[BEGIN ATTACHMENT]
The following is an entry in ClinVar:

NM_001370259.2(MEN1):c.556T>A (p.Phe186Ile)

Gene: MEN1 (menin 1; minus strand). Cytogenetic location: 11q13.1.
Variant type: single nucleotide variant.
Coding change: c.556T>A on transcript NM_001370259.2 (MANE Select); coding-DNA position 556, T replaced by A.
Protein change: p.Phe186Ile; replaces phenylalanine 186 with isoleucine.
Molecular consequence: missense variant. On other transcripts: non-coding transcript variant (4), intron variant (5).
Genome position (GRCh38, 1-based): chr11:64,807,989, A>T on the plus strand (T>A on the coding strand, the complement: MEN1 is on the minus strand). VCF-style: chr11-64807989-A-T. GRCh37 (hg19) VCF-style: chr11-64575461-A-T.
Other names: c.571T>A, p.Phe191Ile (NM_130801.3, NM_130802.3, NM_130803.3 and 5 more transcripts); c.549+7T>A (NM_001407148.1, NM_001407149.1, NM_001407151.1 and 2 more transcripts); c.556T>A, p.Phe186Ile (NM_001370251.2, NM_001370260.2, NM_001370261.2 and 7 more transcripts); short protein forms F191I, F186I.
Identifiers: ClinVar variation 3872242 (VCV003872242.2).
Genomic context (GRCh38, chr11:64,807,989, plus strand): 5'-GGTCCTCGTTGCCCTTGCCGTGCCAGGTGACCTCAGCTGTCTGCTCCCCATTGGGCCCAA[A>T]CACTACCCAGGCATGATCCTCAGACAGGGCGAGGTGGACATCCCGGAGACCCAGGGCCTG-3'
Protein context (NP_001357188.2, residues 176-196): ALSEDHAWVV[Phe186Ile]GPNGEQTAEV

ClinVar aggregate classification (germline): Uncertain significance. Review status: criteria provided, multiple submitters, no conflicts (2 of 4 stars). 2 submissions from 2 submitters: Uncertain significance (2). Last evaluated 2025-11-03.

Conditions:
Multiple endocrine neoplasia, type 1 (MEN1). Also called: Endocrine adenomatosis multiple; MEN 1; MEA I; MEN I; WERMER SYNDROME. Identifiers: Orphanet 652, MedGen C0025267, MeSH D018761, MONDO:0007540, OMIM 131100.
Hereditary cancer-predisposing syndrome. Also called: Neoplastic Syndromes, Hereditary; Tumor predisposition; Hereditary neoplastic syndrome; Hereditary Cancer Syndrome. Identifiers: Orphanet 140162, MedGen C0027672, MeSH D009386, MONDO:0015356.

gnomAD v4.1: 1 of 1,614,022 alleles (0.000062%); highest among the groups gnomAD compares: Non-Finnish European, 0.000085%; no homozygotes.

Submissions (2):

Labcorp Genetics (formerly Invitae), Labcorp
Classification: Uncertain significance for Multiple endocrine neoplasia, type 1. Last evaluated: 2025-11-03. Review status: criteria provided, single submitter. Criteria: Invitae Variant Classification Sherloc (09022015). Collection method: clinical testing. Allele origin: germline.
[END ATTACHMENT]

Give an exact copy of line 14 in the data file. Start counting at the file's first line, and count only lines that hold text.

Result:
Conditions: